Nordland: You can only manage the news to a certain degree. It is certainly hard to hide the fact that in the third year of this war, Iraqis are only getting electricity for about 5 to 10 percent of the day. Living conditions have gotten so much worse, violence is at an even higher tempo, and the country is on the verge of civil war. The administration has been successful to the extent that most Americans are not aware of just how dire it is and how little progress has been made. They keep talking about how the Iraqi army is doing much better and taking over responsibilities, but for the most part that's not true.
Well, that is comforting. Is it that the administration is lying over here in the US by puffing up the Special Forces' involvement in finding Zarqawi? Or are they suppressing the news over in Iraq? Are the Iraqi officials being lied to by the US? And what else is being suppressed as far as news goes? Not that we already didn't have numerous examples of lies, puff pieces or flat out suppression of news involving torture, illegal chemical weapons or whatever else we don't know about, of course.
We know about the head in the sand approach to reporting on the civil war that is pretty much raging over there. We have heard (but not through any mainstream news outlets) about the electricity situation. We keep hearing about "standing down when they stand up" but no real truth is breaking through.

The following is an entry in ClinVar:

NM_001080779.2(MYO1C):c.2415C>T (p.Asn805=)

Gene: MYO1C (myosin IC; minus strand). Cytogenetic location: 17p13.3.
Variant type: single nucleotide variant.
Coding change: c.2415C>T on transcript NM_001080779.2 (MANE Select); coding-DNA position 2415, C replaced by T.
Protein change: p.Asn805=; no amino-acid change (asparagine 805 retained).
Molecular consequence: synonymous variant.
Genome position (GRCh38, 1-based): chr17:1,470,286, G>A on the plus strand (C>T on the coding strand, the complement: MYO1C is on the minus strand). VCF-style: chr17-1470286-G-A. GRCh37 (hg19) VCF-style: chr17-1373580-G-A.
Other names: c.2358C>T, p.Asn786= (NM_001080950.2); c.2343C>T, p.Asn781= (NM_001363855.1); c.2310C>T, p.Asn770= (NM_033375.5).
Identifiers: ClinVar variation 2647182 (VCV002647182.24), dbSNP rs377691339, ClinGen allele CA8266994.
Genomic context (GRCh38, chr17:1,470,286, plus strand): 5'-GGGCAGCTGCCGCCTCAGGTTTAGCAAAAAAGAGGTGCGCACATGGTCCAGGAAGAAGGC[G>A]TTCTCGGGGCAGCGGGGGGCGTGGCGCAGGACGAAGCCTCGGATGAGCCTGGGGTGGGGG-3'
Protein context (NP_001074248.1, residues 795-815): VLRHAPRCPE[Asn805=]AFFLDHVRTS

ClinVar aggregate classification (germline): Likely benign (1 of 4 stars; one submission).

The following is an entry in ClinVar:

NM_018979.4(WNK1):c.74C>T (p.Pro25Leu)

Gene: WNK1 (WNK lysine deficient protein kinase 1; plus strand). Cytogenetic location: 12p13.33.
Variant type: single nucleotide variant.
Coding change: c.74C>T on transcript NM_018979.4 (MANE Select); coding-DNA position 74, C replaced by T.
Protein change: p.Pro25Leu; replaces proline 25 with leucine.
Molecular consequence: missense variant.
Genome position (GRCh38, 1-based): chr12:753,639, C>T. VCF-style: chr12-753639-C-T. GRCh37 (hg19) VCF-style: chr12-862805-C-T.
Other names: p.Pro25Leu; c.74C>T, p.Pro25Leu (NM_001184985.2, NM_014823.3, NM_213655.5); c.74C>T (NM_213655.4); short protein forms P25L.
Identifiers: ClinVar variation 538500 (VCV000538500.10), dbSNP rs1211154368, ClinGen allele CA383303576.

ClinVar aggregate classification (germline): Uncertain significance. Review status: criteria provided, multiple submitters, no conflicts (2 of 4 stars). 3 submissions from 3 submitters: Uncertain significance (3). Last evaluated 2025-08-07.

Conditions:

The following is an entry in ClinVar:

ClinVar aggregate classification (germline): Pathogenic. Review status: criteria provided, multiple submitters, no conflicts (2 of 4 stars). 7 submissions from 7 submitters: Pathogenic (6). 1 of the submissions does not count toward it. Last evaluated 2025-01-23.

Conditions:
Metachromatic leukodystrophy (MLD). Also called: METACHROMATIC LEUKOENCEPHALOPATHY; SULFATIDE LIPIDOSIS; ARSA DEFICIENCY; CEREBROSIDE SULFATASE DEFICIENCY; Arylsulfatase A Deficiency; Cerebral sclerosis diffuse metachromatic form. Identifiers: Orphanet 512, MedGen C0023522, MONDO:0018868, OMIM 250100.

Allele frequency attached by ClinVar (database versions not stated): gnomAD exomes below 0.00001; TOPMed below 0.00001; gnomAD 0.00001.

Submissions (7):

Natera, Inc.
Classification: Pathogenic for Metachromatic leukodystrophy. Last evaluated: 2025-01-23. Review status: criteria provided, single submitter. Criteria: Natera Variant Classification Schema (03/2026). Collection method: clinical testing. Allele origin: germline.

We are now finding out more reasons why this is the case. Even the "journalists" (if you can even call most of them that anymore) who are in Iraq are being told what to say, how to say it and when to say it. That is, if they haven't been kidnapped, wounded or killed.
As far as security goes - for the journalists within the Green Zone as well as with respect to being able to report the truth, we have the following disgusting truth:
FP:How often do you travel outside of the Green Zone?
Nordland: The restrictions on [journalists'] movements are very severe. It is extremely dangerous to move around anywhere in Iraq, but we do. We all have Iraqi staff who get around, and we go on trips arranged by the U.S. State Department as frequently as we can.